Omnibus Bill (HB 165) Signed Into Law
In the 2015 session, House Bill 165 became the vehicle that carried a variety of changes to the Florida Insurance Code. The bill passed both chambers of the legislature and now has been signed into law. Key provisions of the bill take effect July 1. Among its provisions, the new law:
- Eliminates the requirement for insurers to certify rate filings for the types of commercial filings that have become exempt from the rating law. The legislature in recent years has eliminated the filing and approval requirements for many types of commercial property and casualty insurance. However, a separate statute relating to the certification of filings remained unchanged and therefore out-of-step with the rating law. The legislature fixed this in HB 165.
- Allows an insurer to use a hurricane loss projection model for up to 120 days following expiration of the model’s acceptability. Under prior law, when the Florida Commission on Hurricane Loss Projection Methodology determines a newer version of a model to be acceptable, insurer had only 60 days in which to begin using the new model. The longer 120-day period will create a smoother transition period for insurers.
- Clarifies that the annual rate filing requirement at section 627.0645 does not apply to commercial property and casualty insurance except for commercial residential insurance. This is designed to be consistent with the reduced filing requirements for commercial property and casualty insurance under Florida’s rating law (section 627.062).
- Provides a uniform 120-day period for residential property insurance cancellations and nonrenewals under section 627.4133. Prior law contained a complicated combination of notice periods including 100 days’ notice for most policies but 120 days’ notice for policies in effect for five years and a requirement to send notices by June 1 for any effective date between June 1 and November 30.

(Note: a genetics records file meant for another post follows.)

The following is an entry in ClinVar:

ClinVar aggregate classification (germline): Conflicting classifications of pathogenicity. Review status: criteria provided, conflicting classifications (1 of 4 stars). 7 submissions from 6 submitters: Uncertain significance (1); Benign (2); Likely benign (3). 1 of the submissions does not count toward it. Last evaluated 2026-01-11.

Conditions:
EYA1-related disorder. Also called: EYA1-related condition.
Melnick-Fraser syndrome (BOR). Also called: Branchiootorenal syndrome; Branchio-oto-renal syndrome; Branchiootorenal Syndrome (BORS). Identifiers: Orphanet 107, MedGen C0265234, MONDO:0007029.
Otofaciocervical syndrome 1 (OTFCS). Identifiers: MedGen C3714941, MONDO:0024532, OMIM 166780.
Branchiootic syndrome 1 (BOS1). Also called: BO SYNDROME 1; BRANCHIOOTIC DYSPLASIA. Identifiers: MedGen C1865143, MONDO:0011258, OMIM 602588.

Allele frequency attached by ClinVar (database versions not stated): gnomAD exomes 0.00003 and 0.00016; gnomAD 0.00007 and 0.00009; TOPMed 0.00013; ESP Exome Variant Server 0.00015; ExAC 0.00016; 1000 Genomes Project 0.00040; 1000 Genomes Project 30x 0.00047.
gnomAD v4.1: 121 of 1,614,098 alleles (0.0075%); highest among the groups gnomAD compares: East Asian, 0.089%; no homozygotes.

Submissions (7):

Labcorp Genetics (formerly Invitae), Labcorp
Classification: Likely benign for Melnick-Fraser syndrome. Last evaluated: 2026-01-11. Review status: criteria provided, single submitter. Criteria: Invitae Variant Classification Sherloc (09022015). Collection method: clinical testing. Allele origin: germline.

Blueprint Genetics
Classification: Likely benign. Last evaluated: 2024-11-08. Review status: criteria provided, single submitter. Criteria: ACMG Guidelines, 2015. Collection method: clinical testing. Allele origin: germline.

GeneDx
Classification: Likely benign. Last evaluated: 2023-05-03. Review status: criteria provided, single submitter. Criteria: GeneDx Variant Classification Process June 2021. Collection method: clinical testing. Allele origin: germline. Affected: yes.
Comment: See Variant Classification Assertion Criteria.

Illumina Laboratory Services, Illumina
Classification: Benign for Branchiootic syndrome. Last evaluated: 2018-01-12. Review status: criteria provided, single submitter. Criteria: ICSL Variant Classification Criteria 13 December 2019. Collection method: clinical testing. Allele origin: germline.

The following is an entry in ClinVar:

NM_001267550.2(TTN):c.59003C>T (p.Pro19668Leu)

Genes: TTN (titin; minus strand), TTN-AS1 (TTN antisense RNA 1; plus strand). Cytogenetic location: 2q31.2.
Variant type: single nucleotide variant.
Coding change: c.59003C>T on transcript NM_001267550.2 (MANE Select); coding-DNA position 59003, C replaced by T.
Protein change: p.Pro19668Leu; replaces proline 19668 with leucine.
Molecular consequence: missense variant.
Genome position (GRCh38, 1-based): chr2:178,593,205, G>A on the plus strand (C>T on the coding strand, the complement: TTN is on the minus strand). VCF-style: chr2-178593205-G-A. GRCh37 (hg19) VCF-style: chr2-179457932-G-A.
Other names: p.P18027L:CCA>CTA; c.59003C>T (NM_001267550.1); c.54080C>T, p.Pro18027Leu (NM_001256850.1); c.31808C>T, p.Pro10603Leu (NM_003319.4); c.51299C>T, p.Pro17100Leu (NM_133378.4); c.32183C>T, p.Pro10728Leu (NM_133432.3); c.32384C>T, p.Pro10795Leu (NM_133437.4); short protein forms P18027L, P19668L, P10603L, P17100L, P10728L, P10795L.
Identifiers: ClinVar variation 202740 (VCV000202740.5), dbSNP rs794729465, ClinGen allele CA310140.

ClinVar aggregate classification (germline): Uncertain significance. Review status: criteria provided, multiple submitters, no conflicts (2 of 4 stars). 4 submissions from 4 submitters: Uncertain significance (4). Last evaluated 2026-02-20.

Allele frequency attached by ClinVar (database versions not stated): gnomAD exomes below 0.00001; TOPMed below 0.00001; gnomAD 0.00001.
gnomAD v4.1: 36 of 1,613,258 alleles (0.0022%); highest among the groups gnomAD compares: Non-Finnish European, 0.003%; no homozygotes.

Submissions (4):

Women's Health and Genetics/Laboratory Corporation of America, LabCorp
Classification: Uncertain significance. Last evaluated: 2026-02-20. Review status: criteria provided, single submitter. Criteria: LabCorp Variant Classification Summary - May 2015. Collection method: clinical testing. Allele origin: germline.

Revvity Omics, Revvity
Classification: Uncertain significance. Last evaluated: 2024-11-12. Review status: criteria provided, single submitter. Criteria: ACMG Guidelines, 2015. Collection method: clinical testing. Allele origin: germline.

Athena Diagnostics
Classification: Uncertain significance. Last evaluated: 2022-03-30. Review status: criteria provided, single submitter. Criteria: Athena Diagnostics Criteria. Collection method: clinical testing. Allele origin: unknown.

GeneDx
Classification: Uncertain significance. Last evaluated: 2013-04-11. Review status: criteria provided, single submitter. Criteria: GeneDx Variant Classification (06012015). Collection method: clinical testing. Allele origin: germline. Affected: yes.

- Rewords provisions relating to the cancellation or nonrenewal of residential property insurance policies after the first 90 days of the policy period. The revised provision clarifies that an insurer may cancel a policy based upon an insured’s failure to comply, within 90 days after effectuation of coverage, with underwriting requirements established by the insurer before the date of effectuation of coverage.
- Clarifies that a policyholder’s opportunity to request neutral evaluation of sinkhole claims does not apply if sinkhole coverage is not available under the policy or if the claim is filed outside of the statutorily-established window for filing sinkhole claims.
- Specifies that the Medicare fee schedule used in connection with PIP policies is effective from March 1 of a given year through the end of the following February.
- Adds leased vehicles to the exemption from pre-insurance inspections applicable to private passenger auto policies; and
- Eliminates the prohibition under prior law against an insurer’s advertising the existence of the Florida Insurance Guaranty Association, provided that any reference to FIGA must explain the coverage limits that apply to the type of insurance for which FIGA is mentioned.